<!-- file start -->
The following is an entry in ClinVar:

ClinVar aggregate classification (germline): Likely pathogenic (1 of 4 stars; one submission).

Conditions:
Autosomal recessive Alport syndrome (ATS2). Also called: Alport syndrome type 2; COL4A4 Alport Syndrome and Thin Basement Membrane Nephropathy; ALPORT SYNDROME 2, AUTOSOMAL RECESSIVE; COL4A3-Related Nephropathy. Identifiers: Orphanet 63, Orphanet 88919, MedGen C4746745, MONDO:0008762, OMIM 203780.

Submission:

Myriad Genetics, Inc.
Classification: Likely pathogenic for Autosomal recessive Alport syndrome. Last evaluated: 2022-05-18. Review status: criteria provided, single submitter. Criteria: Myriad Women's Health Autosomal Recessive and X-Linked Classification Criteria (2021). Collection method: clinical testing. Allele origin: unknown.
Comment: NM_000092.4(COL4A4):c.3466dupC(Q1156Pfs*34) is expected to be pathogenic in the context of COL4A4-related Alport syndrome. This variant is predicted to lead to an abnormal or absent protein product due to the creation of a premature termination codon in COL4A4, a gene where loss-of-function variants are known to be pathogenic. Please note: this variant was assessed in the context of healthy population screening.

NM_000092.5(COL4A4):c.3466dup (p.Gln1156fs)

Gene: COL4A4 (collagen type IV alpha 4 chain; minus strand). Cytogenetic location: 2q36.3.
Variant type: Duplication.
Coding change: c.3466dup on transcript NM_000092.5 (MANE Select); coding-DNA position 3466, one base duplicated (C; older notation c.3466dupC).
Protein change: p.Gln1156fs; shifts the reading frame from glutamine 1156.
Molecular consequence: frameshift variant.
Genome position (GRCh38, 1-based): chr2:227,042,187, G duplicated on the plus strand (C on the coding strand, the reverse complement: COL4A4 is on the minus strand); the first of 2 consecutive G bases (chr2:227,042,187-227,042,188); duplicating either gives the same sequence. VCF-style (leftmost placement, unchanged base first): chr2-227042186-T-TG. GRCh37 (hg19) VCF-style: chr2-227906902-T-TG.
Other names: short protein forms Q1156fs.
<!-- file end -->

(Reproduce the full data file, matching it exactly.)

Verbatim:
The following is an entry in ClinVar:

ClinVar aggregate classification (germline): Likely pathogenic (1 of 4 stars; one submission).

Conditions:
Autosomal recessive Alport syndrome (ATS2). Also called: Alport syndrome type 2; COL4A4 Alport Syndrome and Thin Basement Membrane Nephropathy; ALPORT SYNDROME 2, AUTOSOMAL RECESSIVE; COL4A3-Related Nephropathy. Identifiers: Orphanet 63, Orphanet 88919, MedGen C4746745, MONDO:0008762, OMIM 203780.

Submission:

Myriad Genetics, Inc.
Classification: Likely pathogenic for Autosomal recessive Alport syndrome. Last evaluated: 2022-05-18. Review status: criteria provided, single submitter. Criteria: Myriad Women's Health Autosomal Recessive and X-Linked Classification Criteria (2021). Collection method: clinical testing. Allele origin: unknown.
Comment: NM_000092.4(COL4A4):c.3466dupC(Q1156Pfs*34) is expected to be pathogenic in the context of COL4A4-related Alport syndrome. This variant is predicted to lead to an abnormal or absent protein product due to the creation of a premature termination codon in COL4A4, a gene where loss-of-function variants are known to be pathogenic. Please note: this variant was assessed in the context of healthy population screening.

NM_000092.5(COL4A4):c.3466dup (p.Gln1156fs)

Gene: COL4A4 (collagen type IV alpha 4 chain; minus strand). Cytogenetic location: 2q36.3.
Variant type: Duplication.
Coding change: c.3466dup on transcript NM_000092.5 (MANE Select); coding-DNA position 3466, one base duplicated (C; older notation c.3466dupC).
Protein change: p.Gln1156fs; shifts the reading frame from glutamine 1156.
Molecular consequence: frameshift variant.
Genome position (GRCh38, 1-based): chr2:227,042,187, G duplicated on the plus strand (C on the coding strand, the reverse complement: COL4A4 is on the minus strand); the first of 2 consecutive G bases (chr2:227,042,187-227,042,188); duplicating either gives the same sequence. VCF-style (leftmost placement, unchanged base first): chr2-227042186-T-TG. GRCh37 (hg19) VCF-style: chr2-227906902-T-TG.
Other names: short protein forms Q1156fs.